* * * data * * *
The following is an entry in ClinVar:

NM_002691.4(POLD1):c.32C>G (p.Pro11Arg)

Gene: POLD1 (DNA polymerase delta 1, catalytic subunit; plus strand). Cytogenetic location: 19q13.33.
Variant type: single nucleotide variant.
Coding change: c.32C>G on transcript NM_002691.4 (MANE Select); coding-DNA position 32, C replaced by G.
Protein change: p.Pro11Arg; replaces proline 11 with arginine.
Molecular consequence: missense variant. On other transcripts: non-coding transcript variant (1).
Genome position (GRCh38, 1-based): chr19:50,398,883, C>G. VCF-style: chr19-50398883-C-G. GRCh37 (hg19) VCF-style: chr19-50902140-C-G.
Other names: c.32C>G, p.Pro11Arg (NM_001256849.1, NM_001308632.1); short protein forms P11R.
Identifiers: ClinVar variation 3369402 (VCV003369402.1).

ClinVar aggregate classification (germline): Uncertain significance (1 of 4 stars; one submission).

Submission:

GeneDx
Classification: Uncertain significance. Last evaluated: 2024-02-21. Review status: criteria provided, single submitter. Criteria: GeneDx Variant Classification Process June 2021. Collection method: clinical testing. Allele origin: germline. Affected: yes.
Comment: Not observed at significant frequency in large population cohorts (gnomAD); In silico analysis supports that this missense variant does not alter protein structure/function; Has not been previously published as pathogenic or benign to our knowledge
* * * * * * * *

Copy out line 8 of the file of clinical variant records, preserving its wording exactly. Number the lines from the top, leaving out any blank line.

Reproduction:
Genome position (GRCh38, 1-based): chr19:50,398,883, C>G. VCF-style: chr19-50398883-C-G. GRCh37 (hg19) VCF-style: chr19-50902140-C-G.